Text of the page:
Stephen Prina’s eighth solo exhibition at Petzel Gallery pulls its audience into an ephemeral territory, where the fluidity of one’s memories engages with the tactile presence of objects. Through a highly introspective narrative, the exhibition pays homage to Prina’s hometown of Galesburg, a small city in Illinois where the artist grew up. Currently based in Los Angeles and Cambridge, Prina elaborates on the act of remembering his home, while seeking creative stimuli in the mundane details of the day to day, to reach broader conclusions on the human condition and artistic endeavor. The works on view are singular, autonomous artifacts, eventually converging in focus through Prina’s grand orchestration of converging narratives that twist the past through a contemporary lens.
The catalyst to Prina’s nostalgic dwelling is the Harbor Lights Supper Club, a bygone Galesburg institution where the artist played music during his early years. Embodied here through an original matchbook adorned with the restaurant’s silhouette and telephone number, the memories implied here triggered Prina to recall his associations with his hometown, much in the way that objects often elicited Proust’s plunge into the gnarled pathwats of memory in In Search of Lost Time. Similarly, a set of objects here flourishes into one expansive orchestration of various works, referring to different stages in Prina’s biography.
The pattern on the matchbook repeats on fabrics used for various works, akin to bits of memories following one through every step of the show. Photographic documentations of the work of another Galesburg native work, Dorothea Tanning, is also on view, showing the work Xmas from different angles, and in multiple corners of the space, providing the viewers a full circle view of the said sculpture (originally located at LACMA). Such uncompromising obsessions enables Prina to build an alternate version of what is no more, and to connect various elements of his past and that of his hometown, despite their ostensibly unrelated nature.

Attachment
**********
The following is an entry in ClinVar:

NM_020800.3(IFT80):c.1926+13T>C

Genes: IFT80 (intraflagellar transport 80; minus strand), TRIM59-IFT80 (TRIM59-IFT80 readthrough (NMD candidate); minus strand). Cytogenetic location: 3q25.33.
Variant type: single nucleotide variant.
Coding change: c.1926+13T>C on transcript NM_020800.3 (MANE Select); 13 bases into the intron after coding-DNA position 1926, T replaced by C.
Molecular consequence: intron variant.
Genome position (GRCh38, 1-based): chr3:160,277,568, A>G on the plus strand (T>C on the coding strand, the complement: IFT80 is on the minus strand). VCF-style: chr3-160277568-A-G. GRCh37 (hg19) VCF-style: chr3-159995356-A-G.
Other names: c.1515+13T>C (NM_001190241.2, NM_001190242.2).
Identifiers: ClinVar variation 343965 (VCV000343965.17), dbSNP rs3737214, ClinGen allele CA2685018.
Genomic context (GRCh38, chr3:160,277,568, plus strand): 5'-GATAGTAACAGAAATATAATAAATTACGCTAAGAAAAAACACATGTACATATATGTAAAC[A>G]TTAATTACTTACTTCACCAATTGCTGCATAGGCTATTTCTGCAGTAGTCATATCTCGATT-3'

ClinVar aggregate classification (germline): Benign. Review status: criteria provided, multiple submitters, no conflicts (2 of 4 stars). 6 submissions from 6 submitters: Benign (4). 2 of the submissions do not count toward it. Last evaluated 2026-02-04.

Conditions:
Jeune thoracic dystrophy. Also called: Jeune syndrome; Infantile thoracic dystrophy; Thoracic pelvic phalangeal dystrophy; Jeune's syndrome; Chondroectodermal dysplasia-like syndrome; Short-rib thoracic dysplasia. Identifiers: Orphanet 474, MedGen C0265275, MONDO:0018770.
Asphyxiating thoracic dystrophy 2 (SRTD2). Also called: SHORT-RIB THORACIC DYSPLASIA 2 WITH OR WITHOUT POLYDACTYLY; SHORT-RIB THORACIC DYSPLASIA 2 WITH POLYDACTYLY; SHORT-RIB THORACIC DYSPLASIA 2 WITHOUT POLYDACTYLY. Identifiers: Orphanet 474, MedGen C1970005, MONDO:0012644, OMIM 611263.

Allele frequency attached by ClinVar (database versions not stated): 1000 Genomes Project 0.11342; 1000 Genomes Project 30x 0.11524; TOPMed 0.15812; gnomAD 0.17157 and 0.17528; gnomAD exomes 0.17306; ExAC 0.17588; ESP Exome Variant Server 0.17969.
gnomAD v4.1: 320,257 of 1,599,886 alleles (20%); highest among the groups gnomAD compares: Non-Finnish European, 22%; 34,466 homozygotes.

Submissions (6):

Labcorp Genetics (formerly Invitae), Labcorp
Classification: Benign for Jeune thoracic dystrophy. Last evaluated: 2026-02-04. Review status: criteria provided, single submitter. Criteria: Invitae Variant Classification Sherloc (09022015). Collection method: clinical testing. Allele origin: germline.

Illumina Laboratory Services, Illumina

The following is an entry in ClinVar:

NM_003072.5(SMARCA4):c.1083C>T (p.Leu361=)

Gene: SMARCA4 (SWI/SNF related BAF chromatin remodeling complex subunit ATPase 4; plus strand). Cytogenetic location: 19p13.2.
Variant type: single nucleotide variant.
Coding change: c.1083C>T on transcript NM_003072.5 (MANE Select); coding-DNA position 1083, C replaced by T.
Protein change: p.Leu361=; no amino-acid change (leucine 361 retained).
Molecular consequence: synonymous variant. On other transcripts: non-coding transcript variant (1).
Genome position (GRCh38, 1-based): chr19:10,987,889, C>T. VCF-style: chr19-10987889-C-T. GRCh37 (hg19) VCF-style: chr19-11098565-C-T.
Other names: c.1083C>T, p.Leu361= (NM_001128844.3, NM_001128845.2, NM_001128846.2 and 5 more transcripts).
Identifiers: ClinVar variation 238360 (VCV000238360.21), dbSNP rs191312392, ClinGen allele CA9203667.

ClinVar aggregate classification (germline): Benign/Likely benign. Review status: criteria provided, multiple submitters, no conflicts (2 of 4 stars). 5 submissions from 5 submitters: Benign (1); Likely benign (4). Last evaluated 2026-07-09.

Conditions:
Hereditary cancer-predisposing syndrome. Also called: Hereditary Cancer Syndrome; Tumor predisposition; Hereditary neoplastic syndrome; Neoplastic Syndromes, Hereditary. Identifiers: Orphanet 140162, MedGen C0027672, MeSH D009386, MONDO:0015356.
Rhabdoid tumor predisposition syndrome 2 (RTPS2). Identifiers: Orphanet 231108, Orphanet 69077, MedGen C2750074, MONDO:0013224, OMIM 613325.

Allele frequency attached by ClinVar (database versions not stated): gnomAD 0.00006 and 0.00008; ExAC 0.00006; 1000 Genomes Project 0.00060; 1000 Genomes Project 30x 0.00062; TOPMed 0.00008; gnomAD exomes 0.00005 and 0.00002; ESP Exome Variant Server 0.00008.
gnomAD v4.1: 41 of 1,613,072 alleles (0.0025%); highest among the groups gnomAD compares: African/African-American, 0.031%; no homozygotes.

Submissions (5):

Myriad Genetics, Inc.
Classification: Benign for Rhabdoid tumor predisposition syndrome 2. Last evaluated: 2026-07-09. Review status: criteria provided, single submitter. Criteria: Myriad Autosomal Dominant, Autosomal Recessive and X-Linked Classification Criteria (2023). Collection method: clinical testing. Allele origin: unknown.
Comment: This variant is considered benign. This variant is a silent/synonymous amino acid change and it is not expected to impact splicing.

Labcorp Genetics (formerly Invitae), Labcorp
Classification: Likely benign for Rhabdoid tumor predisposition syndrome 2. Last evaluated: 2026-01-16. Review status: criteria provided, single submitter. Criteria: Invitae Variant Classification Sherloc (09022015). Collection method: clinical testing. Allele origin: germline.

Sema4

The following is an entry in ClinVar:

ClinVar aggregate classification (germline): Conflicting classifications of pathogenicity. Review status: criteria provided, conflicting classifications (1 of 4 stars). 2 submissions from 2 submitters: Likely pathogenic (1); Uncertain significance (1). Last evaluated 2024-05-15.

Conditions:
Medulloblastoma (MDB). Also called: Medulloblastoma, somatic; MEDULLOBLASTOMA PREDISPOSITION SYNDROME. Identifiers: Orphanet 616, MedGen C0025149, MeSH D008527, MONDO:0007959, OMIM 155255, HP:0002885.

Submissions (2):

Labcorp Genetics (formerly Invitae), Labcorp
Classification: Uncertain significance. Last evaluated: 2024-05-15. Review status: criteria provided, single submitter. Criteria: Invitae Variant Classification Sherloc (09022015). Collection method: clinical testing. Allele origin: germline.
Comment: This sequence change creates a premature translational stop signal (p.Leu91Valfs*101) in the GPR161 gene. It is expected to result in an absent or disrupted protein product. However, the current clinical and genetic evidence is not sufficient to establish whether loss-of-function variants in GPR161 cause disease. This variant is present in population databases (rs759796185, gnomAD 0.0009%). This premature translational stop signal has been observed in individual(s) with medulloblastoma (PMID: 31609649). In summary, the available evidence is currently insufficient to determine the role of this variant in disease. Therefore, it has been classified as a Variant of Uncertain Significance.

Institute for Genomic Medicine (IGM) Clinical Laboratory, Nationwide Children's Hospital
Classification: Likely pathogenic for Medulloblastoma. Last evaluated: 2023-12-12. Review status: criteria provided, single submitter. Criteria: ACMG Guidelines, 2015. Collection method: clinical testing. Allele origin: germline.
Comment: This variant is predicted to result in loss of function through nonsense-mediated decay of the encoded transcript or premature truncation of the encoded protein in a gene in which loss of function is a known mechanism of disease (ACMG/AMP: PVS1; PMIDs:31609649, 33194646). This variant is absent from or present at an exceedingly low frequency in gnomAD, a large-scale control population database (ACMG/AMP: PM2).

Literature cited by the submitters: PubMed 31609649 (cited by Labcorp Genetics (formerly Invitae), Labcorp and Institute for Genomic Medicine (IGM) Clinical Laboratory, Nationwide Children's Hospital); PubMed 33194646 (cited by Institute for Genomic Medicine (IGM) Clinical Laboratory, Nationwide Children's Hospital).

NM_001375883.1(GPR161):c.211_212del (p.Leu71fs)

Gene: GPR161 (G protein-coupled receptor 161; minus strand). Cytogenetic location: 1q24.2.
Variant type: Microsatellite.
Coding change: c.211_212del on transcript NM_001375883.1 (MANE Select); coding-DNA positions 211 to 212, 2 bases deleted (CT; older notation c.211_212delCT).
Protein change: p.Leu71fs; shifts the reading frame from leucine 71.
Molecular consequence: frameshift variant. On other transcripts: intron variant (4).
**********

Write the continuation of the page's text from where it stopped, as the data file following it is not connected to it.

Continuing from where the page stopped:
Aiding the audience throughout Prina’s journey is a set of wall texts, detailing certain elements from his days in his hometown while playing at the Harbor Lights Supper Club. Photographs of Marlyn Monroe and Carl Sandburg in Beverly Hills, or John Cage at Knox College in Galesburg, are decorated with the same printed fabric, presenting a personalized a past that cannot be altered, yet may easily be reinterpreted. Echoing throughout the gallery is Ode to Galesburg, a thirteen-song cycle sung by Prina himself, playing through amplifiers also covered by the show’s repeating graphic motif. Songs from fellow Galesburg native Carl Sandburg’s The American Songbag, as well as a cover of Carole King’s “It’s Too Late” and Prina’s humming of selections from New York Times’ “Quotations of the Day” segment usher the viewers around show. Waiting for those who remember to look up is a set of bougainvilleas from Galesburg installed outside the gallery’s glass ceiling.
Stephen Prina: galesburg, illinois+ is on view at Petzel Gallery through June 18th, 2016.
— O.C. Yerebakan
Petzel Gallery [Exhibition Page]